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What Color is Your Smoothie? – Book Review and Recipe

Monday, May 7th, 2012

The weather is warming up and now is a good time to get out the blender.  I make a variety of different smoothie combinations.  At least I thought I knew a lot, until I received “What Color is Your Smoothie: From Red Berry Round-up to Super Smart Purple Tart” by Britt Allen Brandon.  This book makes smoothies out of a huge variety of ingredients and flavors.  There are over 300 smoothies in this book to take advantage of every vegetable, fruit, herb and spice in all the colors in the rainbow.

 

I made a few of the fruit combinations of smoothies (especially liked the Blueberry Blast), which tasted great.  However I much prefer to add frozen ingrdients instead of ice to make them cold, for a creamier texture (without potential cold lumps).  It is fun to choose the smoothie based upon the color.  Besides fun, the book also explains the benefits of each color and what vitamins and nutients are at work in each smoothie combination.

 

I eat oatmeal everyday for brekfast so we had to try the oatmeal shake before school one morning.  It was tasty but interesting, as the texture was a bit gritty.  Perhaps pulverizing the oatmeal first would’ve yielded a smoother texture.  For me I like oatmeal hot and soothing.  However my son thought it was good and would like it for breakfast on a hot day.  Good thinking!  Check it out below…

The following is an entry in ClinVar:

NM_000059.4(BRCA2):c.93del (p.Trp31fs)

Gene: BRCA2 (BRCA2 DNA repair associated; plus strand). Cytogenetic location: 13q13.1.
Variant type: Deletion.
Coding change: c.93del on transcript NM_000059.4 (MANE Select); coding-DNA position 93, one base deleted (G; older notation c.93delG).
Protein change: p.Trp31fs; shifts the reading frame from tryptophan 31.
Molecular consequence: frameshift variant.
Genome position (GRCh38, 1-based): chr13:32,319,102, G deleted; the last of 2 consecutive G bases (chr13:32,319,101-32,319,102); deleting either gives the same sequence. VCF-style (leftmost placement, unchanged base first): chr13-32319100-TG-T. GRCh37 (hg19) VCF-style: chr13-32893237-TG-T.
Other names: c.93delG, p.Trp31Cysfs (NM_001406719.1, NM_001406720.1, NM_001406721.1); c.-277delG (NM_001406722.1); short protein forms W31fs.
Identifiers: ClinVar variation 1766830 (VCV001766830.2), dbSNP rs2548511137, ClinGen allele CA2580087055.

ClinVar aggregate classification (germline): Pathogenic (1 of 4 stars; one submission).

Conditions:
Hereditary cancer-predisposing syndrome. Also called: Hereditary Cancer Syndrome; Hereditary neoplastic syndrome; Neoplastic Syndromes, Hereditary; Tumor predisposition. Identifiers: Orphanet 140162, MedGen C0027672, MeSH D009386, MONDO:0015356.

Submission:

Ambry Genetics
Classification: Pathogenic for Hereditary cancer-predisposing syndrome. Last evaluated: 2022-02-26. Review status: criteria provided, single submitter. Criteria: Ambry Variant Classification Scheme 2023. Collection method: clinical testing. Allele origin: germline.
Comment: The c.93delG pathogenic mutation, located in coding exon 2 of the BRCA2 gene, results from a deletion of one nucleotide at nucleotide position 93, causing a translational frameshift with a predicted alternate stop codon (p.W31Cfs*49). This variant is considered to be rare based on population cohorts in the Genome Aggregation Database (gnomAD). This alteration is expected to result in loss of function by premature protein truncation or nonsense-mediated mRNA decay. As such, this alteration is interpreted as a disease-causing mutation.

Review

Pros: lots of variety and combinations. Great inspirational ideas and recipes.  Easy arrangement by color: yellow, orange, red, violet, etc.  Good produce information.

Cons: I was expecting a book that has “color” in the title to have some colorful photos inside. Would like to see less use of ice and more of frozen fruits for creamier texture.  Some combinations while I’m sure healthy don;t always sound appealing (Mushroom Cauliflower?)

Maple-Cinnamon Oatmeal (page 88)

When a steaming hot bowl of oatmeal doesn’t do the trick, maybe the exact opposite is exactly wat you need.  Cool, creamy, and sweet this smoothie takes the deliscious flavors of rolled oats, aromatic cinnamon and sweet maple syrup and combines them in an out of the world oatmeal concoction that will take the place of hot oatmeal in anyone’s heart!